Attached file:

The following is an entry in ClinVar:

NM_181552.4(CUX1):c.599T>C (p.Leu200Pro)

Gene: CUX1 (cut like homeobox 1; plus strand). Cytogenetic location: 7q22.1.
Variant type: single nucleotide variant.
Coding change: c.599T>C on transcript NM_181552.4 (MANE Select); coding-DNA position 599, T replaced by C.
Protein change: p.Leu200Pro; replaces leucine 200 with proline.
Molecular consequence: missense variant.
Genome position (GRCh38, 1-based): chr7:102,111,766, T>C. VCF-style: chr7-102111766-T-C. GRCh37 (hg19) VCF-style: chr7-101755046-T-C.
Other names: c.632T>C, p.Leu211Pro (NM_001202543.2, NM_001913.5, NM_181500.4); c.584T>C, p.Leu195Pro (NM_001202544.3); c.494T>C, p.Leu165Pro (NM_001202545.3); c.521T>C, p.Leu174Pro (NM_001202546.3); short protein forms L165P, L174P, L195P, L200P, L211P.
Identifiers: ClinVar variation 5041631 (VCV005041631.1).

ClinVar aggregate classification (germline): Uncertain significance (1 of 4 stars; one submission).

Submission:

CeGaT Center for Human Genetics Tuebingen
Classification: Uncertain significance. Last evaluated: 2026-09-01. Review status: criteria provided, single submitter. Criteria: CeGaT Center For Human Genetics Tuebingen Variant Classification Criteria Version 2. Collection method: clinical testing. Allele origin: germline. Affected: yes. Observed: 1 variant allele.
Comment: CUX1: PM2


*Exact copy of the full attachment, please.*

The following is an entry in ClinVar:

NM_181552.4(CUX1):c.599T>C (p.Leu200Pro)

Gene: CUX1 (cut like homeobox 1; plus strand). Cytogenetic location: 7q22.1.
Variant type: single nucleotide variant.
Coding change: c.599T>C on transcript NM_181552.4 (MANE Select); coding-DNA position 599, T replaced by C.
Protein change: p.Leu200Pro; replaces leucine 200 with proline.
Molecular consequence: missense variant.
Genome position (GRCh38, 1-based): chr7:102,111,766, T>C. VCF-style: chr7-102111766-T-C. GRCh37 (hg19) VCF-style: chr7-101755046-T-C.
Other names: c.632T>C, p.Leu211Pro (NM_001202543.2, NM_001913.5, NM_181500.4); c.584T>C, p.Leu195Pro (NM_001202544.3); c.494T>C, p.Leu165Pro (NM_001202545.3); c.521T>C, p.Leu174Pro (NM_001202546.3); short protein forms L165P, L174P, L195P, L200P, L211P.
Identifiers: ClinVar variation 5041631 (VCV005041631.1).

ClinVar aggregate classification (germline): Uncertain significance (1 of 4 stars; one submission).

Submission:

CeGaT Center for Human Genetics Tuebingen
Classification: Uncertain significance. Last evaluated: 2026-09-01. Review status: criteria provided, single submitter. Criteria: CeGaT Center For Human Genetics Tuebingen Variant Classification Criteria Version 2. Collection method: clinical testing. Allele origin: germline. Affected: yes. Observed: 1 variant allele.
Comment: CUX1: PM2